The sentencing hearing is set to begin Monday for Travis Vader, the man convicted of two counts of manslaughter in the deaths of Alberta couple Lyle and Marie McCann.
In September, Judge Denny Thomas found Vader guilty of second-degree murder in the deaths of the two seniors, who disappeared more than six years ago while on a road trip to British Columbia.
However, Thomas used Section 230 of the Criminal Code, which the Supreme Court declared unconstitutional in 1990. The government didn’t remove the section from the books, as antiquated laws are rarely repealed.
Vader’s legal team applied for a mistrial.
On Oct. 31, Thomas denied the mistrial application and instead convicted Vader of manslaughter in the St. Albert couple’s deaths.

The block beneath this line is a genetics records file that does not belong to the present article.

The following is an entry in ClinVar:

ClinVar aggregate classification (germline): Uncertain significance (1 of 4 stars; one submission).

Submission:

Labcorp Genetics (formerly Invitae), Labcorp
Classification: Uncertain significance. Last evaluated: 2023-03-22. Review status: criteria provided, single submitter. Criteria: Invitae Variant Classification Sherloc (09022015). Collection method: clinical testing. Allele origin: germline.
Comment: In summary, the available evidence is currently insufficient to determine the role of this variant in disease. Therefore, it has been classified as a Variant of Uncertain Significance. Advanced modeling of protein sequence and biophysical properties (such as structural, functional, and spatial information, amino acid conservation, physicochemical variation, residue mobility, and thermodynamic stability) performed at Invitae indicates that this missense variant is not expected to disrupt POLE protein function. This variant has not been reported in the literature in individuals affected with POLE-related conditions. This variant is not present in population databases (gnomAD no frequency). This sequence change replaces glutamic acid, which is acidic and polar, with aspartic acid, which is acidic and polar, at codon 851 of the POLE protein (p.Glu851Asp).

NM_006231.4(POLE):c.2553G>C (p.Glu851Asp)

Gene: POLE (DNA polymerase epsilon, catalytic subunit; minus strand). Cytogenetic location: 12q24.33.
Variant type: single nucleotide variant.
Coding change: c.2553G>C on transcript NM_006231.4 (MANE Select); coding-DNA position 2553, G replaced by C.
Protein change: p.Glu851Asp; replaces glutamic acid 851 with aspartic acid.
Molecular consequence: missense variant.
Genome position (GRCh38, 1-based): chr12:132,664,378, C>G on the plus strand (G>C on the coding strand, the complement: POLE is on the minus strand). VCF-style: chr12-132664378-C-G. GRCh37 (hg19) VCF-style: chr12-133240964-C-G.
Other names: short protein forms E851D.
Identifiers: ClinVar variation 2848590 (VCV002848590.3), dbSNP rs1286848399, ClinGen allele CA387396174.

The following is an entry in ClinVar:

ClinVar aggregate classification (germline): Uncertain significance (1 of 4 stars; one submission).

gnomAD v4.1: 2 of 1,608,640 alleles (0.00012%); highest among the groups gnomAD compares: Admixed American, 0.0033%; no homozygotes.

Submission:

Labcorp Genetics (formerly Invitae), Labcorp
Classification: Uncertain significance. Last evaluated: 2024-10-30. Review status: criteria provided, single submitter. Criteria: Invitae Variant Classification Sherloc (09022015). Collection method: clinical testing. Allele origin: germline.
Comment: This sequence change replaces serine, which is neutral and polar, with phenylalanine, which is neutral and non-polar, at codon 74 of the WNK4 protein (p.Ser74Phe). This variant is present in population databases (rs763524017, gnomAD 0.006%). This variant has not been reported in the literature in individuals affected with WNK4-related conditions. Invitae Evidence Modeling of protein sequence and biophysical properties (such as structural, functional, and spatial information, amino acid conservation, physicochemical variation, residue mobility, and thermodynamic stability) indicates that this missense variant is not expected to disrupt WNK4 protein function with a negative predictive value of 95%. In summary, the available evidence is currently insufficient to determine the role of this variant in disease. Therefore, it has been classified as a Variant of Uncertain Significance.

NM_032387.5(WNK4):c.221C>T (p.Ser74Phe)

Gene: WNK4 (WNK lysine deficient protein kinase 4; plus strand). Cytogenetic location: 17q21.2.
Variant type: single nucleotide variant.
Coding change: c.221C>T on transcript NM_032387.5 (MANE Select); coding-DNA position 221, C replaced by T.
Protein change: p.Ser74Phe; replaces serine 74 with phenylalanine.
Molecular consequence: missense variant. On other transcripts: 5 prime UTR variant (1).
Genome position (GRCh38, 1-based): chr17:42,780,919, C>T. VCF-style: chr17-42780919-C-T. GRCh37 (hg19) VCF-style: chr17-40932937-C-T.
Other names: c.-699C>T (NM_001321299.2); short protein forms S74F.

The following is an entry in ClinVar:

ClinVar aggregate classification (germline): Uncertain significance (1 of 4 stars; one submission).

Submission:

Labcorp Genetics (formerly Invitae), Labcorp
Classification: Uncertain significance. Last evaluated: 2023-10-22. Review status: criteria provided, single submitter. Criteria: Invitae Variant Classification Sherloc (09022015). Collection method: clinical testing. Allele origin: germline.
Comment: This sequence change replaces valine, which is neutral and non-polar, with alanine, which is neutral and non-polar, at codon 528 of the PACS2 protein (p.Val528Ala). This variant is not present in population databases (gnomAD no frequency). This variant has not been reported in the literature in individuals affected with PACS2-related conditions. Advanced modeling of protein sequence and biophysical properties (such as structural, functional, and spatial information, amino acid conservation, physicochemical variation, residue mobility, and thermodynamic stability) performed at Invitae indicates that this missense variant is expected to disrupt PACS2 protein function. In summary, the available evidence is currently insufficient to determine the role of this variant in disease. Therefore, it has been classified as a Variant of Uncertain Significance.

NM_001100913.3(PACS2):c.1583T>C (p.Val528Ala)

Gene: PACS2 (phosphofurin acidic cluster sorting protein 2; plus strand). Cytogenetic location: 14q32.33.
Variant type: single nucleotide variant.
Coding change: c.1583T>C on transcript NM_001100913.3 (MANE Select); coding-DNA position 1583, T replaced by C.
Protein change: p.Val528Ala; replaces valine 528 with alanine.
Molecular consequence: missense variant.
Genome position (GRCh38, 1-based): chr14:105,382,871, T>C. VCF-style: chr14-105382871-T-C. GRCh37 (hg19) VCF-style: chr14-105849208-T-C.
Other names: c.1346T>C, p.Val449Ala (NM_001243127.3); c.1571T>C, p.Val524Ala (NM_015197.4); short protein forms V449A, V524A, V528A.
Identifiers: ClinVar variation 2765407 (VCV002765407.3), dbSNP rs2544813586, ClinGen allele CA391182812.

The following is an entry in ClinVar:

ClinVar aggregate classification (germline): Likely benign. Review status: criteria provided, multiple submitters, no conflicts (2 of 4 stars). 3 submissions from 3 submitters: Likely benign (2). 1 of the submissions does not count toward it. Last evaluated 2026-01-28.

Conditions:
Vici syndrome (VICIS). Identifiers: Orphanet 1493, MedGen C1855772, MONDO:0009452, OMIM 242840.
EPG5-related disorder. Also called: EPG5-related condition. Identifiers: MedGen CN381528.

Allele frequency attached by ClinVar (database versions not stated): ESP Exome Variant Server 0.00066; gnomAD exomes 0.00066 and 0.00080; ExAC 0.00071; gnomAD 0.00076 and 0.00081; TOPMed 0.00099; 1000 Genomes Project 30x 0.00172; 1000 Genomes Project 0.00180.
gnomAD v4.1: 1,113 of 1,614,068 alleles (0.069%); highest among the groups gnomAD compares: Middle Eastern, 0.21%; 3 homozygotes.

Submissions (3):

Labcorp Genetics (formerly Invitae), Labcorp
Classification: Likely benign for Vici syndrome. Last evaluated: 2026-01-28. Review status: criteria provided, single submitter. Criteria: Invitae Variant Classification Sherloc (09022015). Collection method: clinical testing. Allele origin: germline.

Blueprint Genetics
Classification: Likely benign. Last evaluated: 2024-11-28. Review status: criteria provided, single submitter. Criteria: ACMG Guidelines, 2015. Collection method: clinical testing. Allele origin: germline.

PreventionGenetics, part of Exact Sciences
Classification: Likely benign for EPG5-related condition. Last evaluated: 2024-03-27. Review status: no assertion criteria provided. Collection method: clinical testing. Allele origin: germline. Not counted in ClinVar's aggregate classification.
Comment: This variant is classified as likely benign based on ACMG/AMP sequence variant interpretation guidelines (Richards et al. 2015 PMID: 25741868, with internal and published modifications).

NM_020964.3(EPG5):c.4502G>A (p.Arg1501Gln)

Bret McCann, Lyle and Marie’s son, said overall, his family was pleased with the judge’s decision and felt “comfortable” justice was being served.
“I was quite relieved we didn’t have to go through another trial.”
A manslaughter conviction carries no minimum sentence and has a maximum sentence of life imprisonment.
In Canada, any “culpable homicide” that doesn’t meet the definition of murder is considered manslaughter. Culpable homicide includes a person causing the death of another human by means of an unlawful act, by criminal negligence, by causing that person (through threats or fear of violence or deception) to do anything that causes their death or by wilfully frightening that person.
In September, Thomas said in his verdict that Vader was a desperate drug addict who came across the McCanns in their motorhome and shot them during a robbery in 2010. Their bodies have never been found.
TIMELINE: The key events in the Travis Vader case
The sentencing hearing is expected to last at least one week.